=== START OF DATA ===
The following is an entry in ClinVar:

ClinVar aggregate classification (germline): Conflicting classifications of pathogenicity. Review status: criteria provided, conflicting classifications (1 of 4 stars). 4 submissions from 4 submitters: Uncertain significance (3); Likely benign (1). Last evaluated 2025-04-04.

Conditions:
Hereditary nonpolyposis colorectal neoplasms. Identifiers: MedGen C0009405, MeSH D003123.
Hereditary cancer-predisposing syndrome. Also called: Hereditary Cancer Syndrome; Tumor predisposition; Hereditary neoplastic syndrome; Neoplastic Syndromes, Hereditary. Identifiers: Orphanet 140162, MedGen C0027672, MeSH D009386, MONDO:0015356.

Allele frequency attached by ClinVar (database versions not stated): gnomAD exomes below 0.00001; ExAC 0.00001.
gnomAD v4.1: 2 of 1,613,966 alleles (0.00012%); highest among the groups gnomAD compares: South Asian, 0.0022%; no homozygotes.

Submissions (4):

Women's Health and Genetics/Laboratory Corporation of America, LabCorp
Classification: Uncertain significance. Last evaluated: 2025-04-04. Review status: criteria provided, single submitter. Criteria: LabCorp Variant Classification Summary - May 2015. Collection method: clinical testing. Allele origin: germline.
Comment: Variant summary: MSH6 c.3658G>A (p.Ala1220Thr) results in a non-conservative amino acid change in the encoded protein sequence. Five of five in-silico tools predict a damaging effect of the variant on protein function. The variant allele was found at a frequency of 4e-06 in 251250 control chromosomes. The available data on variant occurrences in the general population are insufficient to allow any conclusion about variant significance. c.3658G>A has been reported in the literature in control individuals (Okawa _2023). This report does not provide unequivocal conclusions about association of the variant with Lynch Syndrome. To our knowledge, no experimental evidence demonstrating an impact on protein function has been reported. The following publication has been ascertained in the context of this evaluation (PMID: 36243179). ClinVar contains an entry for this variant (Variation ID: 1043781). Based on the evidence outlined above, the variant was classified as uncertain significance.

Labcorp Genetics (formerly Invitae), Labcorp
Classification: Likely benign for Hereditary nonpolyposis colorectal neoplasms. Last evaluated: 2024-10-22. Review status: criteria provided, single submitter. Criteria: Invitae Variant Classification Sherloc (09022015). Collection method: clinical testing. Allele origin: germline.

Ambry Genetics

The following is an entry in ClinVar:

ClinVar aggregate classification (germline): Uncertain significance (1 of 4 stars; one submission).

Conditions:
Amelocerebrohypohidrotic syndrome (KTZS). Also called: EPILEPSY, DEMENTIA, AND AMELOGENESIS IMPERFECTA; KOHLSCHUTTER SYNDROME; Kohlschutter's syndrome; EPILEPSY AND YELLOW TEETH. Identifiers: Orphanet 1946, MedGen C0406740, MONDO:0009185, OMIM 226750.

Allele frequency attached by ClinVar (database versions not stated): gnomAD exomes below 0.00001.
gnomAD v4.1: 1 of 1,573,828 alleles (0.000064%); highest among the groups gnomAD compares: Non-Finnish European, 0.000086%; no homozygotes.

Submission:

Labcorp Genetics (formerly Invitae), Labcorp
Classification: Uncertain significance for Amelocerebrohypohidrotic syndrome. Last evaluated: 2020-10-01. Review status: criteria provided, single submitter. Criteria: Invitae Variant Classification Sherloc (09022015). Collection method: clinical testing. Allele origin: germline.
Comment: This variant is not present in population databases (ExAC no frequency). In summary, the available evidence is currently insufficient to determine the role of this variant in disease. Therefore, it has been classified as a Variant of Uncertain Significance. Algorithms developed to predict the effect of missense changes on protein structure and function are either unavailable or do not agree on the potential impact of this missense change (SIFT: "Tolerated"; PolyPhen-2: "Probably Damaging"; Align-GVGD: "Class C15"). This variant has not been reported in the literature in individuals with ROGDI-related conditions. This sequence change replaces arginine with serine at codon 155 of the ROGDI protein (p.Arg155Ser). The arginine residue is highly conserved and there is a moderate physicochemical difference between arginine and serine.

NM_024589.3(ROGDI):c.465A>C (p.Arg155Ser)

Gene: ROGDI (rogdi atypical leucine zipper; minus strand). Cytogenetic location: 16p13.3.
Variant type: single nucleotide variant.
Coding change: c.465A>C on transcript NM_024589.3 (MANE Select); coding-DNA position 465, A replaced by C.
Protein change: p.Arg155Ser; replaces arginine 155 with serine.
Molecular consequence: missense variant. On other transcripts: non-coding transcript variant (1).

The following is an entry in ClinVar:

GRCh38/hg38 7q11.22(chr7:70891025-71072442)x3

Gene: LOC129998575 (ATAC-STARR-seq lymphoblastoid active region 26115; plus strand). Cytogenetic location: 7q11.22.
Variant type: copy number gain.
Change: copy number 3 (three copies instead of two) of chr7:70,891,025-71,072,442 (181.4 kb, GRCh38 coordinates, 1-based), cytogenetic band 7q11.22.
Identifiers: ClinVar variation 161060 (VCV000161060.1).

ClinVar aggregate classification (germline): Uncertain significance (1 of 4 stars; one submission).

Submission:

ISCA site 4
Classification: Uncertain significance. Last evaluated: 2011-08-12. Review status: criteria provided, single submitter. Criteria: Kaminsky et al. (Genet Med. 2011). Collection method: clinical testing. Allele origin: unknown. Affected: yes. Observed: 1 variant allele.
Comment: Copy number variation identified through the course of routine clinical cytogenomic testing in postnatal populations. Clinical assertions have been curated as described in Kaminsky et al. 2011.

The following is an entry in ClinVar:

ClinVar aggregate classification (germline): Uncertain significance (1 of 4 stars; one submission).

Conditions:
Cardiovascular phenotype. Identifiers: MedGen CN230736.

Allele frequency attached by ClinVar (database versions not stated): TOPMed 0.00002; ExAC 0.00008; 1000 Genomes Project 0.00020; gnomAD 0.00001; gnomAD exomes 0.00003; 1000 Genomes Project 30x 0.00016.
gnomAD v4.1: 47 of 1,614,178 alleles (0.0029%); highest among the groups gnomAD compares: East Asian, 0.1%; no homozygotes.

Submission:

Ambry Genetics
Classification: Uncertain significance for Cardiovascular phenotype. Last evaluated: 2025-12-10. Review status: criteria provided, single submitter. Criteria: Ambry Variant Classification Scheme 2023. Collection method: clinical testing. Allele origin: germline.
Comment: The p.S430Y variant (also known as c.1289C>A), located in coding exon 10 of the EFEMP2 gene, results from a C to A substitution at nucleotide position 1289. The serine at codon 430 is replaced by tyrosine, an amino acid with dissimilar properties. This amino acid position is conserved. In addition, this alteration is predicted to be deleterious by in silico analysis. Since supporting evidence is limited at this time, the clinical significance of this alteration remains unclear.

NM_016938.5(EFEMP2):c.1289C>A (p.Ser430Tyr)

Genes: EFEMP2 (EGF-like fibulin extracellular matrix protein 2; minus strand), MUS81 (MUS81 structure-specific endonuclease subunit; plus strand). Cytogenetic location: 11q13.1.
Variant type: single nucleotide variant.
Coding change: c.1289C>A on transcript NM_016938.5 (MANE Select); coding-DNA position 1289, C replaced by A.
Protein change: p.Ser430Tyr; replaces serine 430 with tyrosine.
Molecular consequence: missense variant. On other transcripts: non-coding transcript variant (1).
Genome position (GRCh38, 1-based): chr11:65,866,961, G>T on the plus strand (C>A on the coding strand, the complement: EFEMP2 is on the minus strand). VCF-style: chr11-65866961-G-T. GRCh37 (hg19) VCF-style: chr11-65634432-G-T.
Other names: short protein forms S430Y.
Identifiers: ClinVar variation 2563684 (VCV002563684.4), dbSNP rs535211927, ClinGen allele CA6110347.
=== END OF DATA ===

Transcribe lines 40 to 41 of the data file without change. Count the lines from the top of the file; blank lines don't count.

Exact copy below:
Classification: Uncertain significance. Last evaluated: 2011-08-12. Review status: criteria provided, single submitter. Criteria: Kaminsky et al. (Genet Med. 2011). Collection method: clinical testing. Allele origin: unknown. Affected: yes. Observed: 1 variant allele.
Comment: Copy number variation identified through the course of routine clinical cytogenomic testing in postnatal populations. Clinical assertions have been curated as described in Kaminsky et al. 2011.